The rail yard is currently owned by the city and is leased to the BNSF Railway Company. The city will take full possession of the property in fall 2017 once the construction of the new sliding tracks is completed by BNSF. The city hopes to announce the selected developer(s) by summer 2017 and the first phase of the redevelopment is planned for spring 2018. Developers can submit proposals with qualifications for the entire 10.25 acres, segmented into five parcels or any smaller piece of the property. The vision of the city planners is that the rail yard will be transformed into a mixed-use hub of downtown that will attract $150 million or more in private construction.
Wisconsin/Minnesota- A Wisconsin county board recently passed a resolution in support of a privately-financed passenger rail corridor from Eau Claire to St. Paul's Union Depot, with a stop in Stillwater. A study conducted by the Minnesota Department of Transportation has designated this Eau Claire rail corridor as a top priority, phase I project that could likely receive a reimbursement on project costs through ticket sales. 

Minnesota planners recently received conditional approval from Union Pacific for the use of the track and the refurbished Union Depot in downtown St. Paul. This represents an important development for Wisconsin, as state officials project that this should solve some of the problems of graduates from Wisconsin schools relocating to Minnesota for jobs This improvement in transportation should allow Wisconsin and Minnesota residents alike to transit to Wisconsin-based job opportunities. 
Louisiana- Formerly located in Bogulsa, the main campus of Northshore Technical Community College (NTCC) has relocated to Lacombe. Having been in the works for years, the new campus recently opened for classes. This campus holds NTCC administrative offices and pays special attention to science, technology, engineering and math, commonly known as STEM disciplines, as well as maritime studies. 

This new Lacombe campus is only one portion of a much larger expansion project, called the Advanced Campus Project, for the Louisiana community college system. This new campus will soon welcome an Advanced Technology Center, followed by the construction of a facility focused on information technology. Furthermore, the system is currently searching for public-private partnerships to work on the upcoming third phase, which will develop a third campus.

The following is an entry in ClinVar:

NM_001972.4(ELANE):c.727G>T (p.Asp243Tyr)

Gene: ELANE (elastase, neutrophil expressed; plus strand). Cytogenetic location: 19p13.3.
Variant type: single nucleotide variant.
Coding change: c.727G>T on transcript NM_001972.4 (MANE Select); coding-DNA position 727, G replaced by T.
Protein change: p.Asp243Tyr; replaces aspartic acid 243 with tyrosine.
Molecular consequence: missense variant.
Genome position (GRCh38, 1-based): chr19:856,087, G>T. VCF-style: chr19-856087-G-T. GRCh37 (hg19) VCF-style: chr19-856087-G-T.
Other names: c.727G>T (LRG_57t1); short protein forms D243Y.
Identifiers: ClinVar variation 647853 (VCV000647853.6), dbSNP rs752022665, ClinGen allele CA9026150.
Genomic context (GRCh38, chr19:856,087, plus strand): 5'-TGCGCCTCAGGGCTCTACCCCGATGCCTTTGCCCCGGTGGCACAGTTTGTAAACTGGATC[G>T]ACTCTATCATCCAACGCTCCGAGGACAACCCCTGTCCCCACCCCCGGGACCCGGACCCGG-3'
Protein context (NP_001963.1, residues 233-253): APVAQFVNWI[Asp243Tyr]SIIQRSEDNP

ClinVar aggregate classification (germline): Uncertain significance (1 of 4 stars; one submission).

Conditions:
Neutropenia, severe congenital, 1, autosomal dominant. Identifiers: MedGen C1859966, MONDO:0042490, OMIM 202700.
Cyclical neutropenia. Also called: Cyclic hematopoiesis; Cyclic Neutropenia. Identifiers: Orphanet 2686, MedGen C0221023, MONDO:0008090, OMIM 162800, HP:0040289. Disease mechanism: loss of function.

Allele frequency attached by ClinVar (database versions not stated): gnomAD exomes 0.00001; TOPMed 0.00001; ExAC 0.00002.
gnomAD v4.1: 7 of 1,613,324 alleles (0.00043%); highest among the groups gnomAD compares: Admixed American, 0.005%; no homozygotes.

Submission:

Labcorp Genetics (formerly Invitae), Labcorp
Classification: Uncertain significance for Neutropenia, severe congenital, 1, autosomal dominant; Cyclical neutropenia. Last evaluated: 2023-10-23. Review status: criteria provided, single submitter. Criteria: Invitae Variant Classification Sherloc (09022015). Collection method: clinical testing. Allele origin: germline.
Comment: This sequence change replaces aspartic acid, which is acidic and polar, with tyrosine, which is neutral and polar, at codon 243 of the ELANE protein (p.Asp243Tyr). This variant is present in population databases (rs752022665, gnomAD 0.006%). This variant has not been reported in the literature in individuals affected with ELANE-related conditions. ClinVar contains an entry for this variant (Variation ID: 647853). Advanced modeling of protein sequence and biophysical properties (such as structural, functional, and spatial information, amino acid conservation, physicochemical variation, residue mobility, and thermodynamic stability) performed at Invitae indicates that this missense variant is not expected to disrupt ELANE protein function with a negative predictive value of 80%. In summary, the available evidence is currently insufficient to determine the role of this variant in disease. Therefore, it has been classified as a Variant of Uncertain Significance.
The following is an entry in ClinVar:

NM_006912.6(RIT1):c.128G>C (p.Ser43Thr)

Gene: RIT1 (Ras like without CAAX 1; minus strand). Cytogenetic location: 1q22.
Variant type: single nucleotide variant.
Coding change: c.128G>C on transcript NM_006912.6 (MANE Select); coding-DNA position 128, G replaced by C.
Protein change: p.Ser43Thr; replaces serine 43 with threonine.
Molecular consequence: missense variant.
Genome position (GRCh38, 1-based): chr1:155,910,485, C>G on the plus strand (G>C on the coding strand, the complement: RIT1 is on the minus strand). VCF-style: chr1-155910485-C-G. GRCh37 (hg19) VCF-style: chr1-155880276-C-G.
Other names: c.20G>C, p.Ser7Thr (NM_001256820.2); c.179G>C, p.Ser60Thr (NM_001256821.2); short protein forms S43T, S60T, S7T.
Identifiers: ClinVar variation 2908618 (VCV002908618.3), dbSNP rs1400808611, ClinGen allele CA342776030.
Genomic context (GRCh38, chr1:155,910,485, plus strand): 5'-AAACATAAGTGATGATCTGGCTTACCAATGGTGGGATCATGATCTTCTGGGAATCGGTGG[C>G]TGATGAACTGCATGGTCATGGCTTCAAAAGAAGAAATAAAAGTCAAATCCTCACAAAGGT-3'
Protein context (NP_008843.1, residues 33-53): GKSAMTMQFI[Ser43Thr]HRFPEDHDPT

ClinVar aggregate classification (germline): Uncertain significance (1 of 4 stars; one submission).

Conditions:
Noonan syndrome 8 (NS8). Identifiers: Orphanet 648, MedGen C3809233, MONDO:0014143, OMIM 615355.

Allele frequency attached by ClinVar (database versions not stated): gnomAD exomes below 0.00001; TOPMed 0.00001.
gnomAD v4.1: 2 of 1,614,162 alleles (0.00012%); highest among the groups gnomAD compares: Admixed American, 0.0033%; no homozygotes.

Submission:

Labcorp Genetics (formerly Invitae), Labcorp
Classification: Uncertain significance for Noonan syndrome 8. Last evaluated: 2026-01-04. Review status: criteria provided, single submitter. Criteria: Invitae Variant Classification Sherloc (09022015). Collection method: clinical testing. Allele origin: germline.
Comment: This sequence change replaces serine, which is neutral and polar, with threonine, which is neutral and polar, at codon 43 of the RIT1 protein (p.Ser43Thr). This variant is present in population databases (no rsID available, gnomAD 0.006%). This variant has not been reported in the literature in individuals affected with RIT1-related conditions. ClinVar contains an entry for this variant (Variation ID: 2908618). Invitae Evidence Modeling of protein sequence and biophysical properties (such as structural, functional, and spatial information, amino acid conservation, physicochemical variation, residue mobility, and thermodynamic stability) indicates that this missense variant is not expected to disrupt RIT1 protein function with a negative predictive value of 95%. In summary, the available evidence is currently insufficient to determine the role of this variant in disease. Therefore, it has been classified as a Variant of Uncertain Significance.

A New Jersey-based company named Marine Inc. has donated $200,000 for classrooms and an endowed scholarship. This company is also offering students the opportunity to spend time on its vessels for hands-on learning out at sea. This is a major investment, as the maritime industry plays a central role in Louisiana's economy, given the state's emphasis on oil and gas production and coastal restoration. This Advanced Campus Project has been an important plan for a while, and it has required a lot of cohesive cooperation with the partnership between St. Tammany Parish, state, federal, and local government and private entities.
Maryland- A study recently conducted by the Maryland Stadium Authority discovered that renovating the Pimlico Race Course would cost an estimated $300 million. This facility must be redeveloped to remain a home for the Preakness horse race each May, and there are talks on a public-private partnership to modernize the facility. 

The study released by the Maryland Stadium Authority details a plan to rehabilitate the track's clubhouse and grandstand, replace the backstretch barn area with more area for parking, and create a new stable area that will also have a tree-lined pedestrian promenade. Serving as the second portion of horse racing's Triple Crown, Preakness is Maryland's largest sporting event, drawing 135,256 people and $94.1 million in betting last year. 

A Canadian horse racing conglomerate that owns Pimlico, is looking to create a a public-private partnership to improve the facility. State officials have stressed the importance of the project, as the Preakness creates jobs and opportunities. The Maryland Stadium Authority will conduct a second phase of the study, and state lawmakers will deliberate public-private funding options for Pimlico during the 2018 legislative session. The project rests on Stronach Group's willingness to pay for at least a portion of the project. This second-phase study will cost $105,000 with the first phase costing $175,000.
About Government Contracting Pipeline

Note to media: Need expert commentary on procurement issues relating to public-sector entities, public-private partnerships (PPPs/P3s), state agencies or decision-makers? Give us a call at (512) 531-3900, and we'll arrange an interview for you with one of our experts.

Permission to reproduce, reprint: This newsletter may be reproduced, and all the articles within may be reproduced without permission when credit is given to the author (if listed) and Government Contracting Pipeline, a publication of Strategic Partnerships, Inc., and the company website, www.spartnerships.com is listed.
Strategic Partnerships, Inc., 901 S. Mopac Expressway, Ste. 1-100, Austin, TX 78746
Sent by editor@spartnerships.com in collaboration with
Constant Contact